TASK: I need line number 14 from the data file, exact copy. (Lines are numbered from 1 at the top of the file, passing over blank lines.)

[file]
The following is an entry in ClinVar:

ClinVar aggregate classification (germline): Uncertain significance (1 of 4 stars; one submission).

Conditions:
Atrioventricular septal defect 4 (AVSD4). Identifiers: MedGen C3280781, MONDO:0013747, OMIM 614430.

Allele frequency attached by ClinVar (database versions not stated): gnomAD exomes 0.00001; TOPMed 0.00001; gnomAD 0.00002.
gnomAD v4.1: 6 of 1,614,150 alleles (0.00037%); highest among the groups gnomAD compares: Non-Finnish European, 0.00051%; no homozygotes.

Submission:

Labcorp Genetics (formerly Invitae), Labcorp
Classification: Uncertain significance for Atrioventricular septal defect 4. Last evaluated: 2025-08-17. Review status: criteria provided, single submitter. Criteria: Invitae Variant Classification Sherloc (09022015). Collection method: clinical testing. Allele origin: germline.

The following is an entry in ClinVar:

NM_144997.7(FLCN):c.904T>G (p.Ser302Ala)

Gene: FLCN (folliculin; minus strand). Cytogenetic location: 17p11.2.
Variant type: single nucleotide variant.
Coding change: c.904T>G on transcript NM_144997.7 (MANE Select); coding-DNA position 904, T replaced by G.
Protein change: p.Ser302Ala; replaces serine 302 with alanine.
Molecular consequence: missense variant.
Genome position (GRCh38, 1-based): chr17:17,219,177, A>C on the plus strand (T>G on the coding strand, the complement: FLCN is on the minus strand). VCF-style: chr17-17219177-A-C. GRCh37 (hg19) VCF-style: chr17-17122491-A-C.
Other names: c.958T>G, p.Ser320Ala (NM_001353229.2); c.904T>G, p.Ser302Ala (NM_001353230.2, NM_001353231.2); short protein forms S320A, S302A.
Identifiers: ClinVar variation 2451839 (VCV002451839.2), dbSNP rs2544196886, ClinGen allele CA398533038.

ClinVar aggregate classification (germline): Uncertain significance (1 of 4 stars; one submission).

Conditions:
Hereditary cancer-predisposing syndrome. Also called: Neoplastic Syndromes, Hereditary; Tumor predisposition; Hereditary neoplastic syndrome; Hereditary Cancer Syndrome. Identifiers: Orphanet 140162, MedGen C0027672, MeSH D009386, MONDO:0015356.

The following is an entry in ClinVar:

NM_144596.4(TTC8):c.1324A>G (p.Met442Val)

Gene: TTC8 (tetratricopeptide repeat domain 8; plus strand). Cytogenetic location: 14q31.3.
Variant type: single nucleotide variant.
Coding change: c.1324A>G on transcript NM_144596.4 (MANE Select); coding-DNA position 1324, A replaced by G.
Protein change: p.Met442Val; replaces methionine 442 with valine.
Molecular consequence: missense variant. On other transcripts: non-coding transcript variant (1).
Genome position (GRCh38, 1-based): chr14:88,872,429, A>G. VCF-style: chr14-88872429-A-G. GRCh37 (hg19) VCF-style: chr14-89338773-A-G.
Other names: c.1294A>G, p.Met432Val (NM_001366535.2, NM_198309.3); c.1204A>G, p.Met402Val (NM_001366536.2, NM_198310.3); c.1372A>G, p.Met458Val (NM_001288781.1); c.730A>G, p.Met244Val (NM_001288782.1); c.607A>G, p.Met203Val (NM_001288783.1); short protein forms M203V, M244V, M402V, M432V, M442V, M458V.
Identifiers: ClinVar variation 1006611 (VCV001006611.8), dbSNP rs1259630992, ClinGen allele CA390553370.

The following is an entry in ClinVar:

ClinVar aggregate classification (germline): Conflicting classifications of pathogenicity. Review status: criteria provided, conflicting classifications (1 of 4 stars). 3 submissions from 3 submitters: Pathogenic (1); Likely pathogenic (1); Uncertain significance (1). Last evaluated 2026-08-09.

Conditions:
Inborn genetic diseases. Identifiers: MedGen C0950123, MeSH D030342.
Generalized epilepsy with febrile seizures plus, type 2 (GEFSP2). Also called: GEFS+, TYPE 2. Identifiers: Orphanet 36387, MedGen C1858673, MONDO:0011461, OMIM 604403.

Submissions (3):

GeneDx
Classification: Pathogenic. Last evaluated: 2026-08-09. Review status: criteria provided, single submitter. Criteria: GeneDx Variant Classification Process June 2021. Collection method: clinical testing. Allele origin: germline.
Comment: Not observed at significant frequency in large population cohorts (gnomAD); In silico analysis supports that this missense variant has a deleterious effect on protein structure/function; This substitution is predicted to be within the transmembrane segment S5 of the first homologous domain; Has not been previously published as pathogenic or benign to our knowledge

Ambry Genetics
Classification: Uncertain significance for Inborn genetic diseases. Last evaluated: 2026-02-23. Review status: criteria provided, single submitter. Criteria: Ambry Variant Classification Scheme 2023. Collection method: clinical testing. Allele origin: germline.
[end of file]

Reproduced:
Coding change: c.904T>G on transcript NM_144997.7 (MANE Select); coding-DNA position 904, T replaced by G.